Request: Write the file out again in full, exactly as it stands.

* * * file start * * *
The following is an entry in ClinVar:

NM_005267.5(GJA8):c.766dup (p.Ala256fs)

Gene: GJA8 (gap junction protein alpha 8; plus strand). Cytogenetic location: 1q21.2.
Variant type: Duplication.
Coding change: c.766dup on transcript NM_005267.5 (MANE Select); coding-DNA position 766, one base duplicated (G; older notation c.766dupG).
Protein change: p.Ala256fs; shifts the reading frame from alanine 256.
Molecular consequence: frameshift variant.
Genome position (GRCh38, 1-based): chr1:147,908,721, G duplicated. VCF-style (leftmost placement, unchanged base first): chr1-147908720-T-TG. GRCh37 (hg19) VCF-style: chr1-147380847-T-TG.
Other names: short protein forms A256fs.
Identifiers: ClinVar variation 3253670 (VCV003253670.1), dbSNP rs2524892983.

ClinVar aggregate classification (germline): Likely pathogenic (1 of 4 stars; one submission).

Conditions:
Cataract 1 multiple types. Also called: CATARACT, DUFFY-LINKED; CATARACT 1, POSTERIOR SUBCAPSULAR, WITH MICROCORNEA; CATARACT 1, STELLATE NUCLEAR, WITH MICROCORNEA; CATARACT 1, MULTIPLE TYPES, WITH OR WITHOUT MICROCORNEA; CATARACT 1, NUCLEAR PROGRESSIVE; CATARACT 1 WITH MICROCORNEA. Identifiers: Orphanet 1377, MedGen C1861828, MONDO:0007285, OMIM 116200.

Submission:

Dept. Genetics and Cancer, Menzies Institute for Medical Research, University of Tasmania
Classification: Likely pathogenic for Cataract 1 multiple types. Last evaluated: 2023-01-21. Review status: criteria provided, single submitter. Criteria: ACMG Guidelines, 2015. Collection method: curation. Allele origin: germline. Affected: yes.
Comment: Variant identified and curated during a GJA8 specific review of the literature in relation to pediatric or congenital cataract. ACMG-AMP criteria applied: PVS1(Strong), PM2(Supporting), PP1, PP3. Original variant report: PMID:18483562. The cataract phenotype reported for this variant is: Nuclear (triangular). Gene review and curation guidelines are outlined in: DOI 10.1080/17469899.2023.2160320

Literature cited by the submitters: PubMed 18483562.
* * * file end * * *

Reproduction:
The following is an entry in ClinVar:

NM_005267.5(GJA8):c.766dup (p.Ala256fs)

Gene: GJA8 (gap junction protein alpha 8; plus strand). Cytogenetic location: 1q21.2.
Variant type: Duplication.
Coding change: c.766dup on transcript NM_005267.5 (MANE Select); coding-DNA position 766, one base duplicated (G; older notation c.766dupG).
Protein change: p.Ala256fs; shifts the reading frame from alanine 256.
Molecular consequence: frameshift variant.
Genome position (GRCh38, 1-based): chr1:147,908,721, G duplicated. VCF-style (leftmost placement, unchanged base first): chr1-147908720-T-TG. GRCh37 (hg19) VCF-style: chr1-147380847-T-TG.
Other names: short protein forms A256fs.
Identifiers: ClinVar variation 3253670 (VCV003253670.1), dbSNP rs2524892983.

ClinVar aggregate classification (germline): Likely pathogenic (1 of 4 stars; one submission).

Conditions:
Cataract 1 multiple types. Also called: CATARACT, DUFFY-LINKED; CATARACT 1, POSTERIOR SUBCAPSULAR, WITH MICROCORNEA; CATARACT 1, STELLATE NUCLEAR, WITH MICROCORNEA; CATARACT 1, MULTIPLE TYPES, WITH OR WITHOUT MICROCORNEA; CATARACT 1, NUCLEAR PROGRESSIVE; CATARACT 1 WITH MICROCORNEA. Identifiers: Orphanet 1377, MedGen C1861828, MONDO:0007285, OMIM 116200.

Submission:

Dept. Genetics and Cancer, Menzies Institute for Medical Research, University of Tasmania
Classification: Likely pathogenic for Cataract 1 multiple types. Last evaluated: 2023-01-21. Review status: criteria provided, single submitter. Criteria: ACMG Guidelines, 2015. Collection method: curation. Allele origin: germline. Affected: yes.
Comment: Variant identified and curated during a GJA8 specific review of the literature in relation to pediatric or congenital cataract. ACMG-AMP criteria applied: PVS1(Strong), PM2(Supporting), PP1, PP3. Original variant report: PMID:18483562. The cataract phenotype reported for this variant is: Nuclear (triangular). Gene review and curation guidelines are outlined in: DOI 10.1080/17469899.2023.2160320

Literature cited by the submitters: PubMed 18483562.